Osteoporosis is a disease characterised by low bone mass and structural deterioration of bone tissue, with a consequent increase in bone fragility and susceptibility to fracture.
Fragility fractures are fractures that result from mechanical forces that would not ordinarily result in fracture (equivalent to a fall from a standing height or less), known as low-level (or 'low energy') trauma.
Reduced bone density is a major risk factor for fragility fractures. Other factors that may affect risk of fragility fractures include the use of oral or systemic glucocorticoids, age, sex, previous fractures and family history of osteoporosis. Because of increased bone loss after the menopause in women, and age-related bone loss in both women and men, the prevalence of osteoporosis increases markedly with age. As the longevity of the population increases, so will the incidence of osteoporosis and fragility fracture.
Fragility fractures occur most commonly in the spine (vertebrae), hip (proximal femur), and wrist (distal radius). They may also occur in the arm (humerus), pelvis, ribs and other bones. Major osteoporotic fractures are defined as fractures associated with low bone mineral density (BMD) and includes clinical spine, forearm, hip or shoulder fractures.
Osteoporotic fragility fractures can cause substantial pain and severe disability, often leading to a reduced quality of life. Hip and vertebral fractures are associated with decreased life expectancy. Hip fracture nearly always requires hospitalisation and can be fatal or permanently disabling. There are a number of therapies and treatments available for the prevention of fragility fractures in people who are thought to be at risk, or to prevent further fractures in those who have already had one or more fragility fractures.
Identifying who will benefit from preventative treatment is imprecise. A number of risk assessment tools are available to predict fracture incidence over a period of time, and these may be used to aid decision-making. This pathway provides guidance on the selection and use of risk assessment tools in the care of people who may be at risk of fragility fractures.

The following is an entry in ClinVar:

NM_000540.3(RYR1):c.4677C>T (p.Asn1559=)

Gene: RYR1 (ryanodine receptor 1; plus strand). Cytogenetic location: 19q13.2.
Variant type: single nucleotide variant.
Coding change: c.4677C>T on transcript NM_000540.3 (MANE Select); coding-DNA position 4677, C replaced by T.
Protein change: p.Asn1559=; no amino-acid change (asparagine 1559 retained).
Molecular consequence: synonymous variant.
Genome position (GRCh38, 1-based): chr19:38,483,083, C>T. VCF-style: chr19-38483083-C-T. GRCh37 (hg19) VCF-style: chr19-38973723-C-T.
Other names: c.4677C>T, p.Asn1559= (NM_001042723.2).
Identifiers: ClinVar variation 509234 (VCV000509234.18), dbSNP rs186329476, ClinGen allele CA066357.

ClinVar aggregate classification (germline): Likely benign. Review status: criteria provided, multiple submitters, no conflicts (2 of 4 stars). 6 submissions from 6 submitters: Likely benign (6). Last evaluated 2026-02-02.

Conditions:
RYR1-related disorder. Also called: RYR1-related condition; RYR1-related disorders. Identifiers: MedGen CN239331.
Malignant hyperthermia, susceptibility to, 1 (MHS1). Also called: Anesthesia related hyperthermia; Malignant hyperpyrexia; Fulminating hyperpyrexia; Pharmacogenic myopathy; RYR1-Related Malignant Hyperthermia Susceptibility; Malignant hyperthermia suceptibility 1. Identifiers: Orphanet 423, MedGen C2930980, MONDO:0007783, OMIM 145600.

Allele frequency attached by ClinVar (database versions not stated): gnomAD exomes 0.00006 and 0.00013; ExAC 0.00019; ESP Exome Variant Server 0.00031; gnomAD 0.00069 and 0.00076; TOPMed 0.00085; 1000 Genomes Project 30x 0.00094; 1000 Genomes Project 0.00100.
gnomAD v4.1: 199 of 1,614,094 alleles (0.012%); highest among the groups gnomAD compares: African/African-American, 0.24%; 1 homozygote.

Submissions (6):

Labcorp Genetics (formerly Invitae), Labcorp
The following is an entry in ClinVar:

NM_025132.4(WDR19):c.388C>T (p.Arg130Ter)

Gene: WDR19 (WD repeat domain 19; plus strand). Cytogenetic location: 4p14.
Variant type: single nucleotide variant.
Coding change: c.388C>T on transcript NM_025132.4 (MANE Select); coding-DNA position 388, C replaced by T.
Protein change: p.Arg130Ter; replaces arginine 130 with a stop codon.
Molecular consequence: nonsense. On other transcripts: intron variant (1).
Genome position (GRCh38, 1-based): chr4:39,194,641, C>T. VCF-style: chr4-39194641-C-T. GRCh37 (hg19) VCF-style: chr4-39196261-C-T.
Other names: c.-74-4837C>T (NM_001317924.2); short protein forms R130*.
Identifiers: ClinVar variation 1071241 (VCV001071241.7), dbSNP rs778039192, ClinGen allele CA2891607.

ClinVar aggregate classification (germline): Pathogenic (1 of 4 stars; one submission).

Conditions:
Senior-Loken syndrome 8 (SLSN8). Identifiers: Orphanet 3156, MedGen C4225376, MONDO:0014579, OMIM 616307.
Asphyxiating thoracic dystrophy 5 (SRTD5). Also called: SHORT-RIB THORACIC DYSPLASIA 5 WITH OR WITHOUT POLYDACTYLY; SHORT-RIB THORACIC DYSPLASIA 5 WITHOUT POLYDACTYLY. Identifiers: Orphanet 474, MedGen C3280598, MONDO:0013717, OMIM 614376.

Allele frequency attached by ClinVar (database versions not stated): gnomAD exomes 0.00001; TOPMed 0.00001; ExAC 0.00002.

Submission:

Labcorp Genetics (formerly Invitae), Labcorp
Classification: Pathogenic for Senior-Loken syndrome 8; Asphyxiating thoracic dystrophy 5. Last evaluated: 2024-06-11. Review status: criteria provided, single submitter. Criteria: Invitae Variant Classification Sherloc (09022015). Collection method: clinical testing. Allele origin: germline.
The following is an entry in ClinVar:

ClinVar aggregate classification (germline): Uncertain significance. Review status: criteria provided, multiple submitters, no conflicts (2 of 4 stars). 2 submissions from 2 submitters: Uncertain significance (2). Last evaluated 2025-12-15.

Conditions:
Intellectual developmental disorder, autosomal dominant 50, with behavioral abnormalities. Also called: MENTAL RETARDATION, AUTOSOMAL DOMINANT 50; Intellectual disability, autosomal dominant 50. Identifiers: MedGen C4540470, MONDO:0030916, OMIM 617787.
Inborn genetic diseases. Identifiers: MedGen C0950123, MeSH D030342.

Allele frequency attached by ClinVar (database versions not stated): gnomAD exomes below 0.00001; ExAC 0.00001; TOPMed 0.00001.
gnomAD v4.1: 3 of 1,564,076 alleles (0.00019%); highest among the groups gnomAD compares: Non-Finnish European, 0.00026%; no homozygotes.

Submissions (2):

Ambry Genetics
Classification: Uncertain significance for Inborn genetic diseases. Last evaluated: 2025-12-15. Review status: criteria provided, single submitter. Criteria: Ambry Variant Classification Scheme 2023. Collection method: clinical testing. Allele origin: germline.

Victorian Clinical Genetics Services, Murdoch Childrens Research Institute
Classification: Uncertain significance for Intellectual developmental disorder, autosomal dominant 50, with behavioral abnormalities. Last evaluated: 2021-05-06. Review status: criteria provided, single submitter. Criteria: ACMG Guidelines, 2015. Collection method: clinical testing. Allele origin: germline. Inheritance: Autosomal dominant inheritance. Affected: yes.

Quality standards

Quality statements

Effective interventions library

Effective interventions library

Successful effective interventions library details

Implementation

Service improvement and audit

These resources provide help with planning ahead for NICE guidance, understanding where you are now, and conducting improvement initiatives.

Pathway information

Patient-centred care

Patients and healthcare professionals have rights and responsibilities as set out in the NHS Constitution for England – all NICE guidance is written to reflect these. Treatment and care should take into account individual needs and preferences. People should have the opportunity to make informed decisions about their care and treatment, in partnership with their healthcare professionals. If the person is under 16, their family or carers should also be given information and support to help the child or young person to make decisions about their treatment. Healthcare professionals should follow the Department of Health's advice on consent. If someone does not have capacity to make decisions, healthcare professionals should follow the code of practice that accompanies the Mental Capacity Act and the supplementary code of practice on deprivation of liberty safeguards.
For young people moving between paediatric and adult services, care should be planned and managed according to the best practice guidance described in the Department of Health’s Transition: getting it right for young people.
Adult and paediatric healthcare teams should work jointly to provide assessment and services to young people. Diagnosis and management should be reviewed throughout the transition process, and there should be clarity about who is the lead clinician to ensure continuity of care.

Updates to this pathway

2 January 2014 Minor maintenance updates.
2 September 2013 The information about independent clinical risk factors has been removed from the section on denosumab in secondary prevention of osteoporotic fragility fractures in postmenopausal women on the 'Osteoporosis overview' path. The use of denosumab for the secondary prevention of osteoporotic fragility fractures in postmenopausal women (recommendation 1.2 of NICE technology appraisal guidance 204) does not depend on independent clinical risk factors.
14 May 2013 minor maintenance update.
25 April 2013 Minor update.
24 April 2013 Percutaneous vertebroplasty and percutaneous balloon kyphoplasty for osteoporotic vertebral compression fractures (NICE technology appraisal guidance 279) added to a new node Treatment of vertebral compression fractures in the 'Osteoporosis overview' path.

Supporting information

Glossary

Bone mineral density.
Dual-energy X-ray absorptiometry.
Standard deviations.

Paths in this pathway

Pathway created: August 2012 Last updated: January 2014

© NICE 2014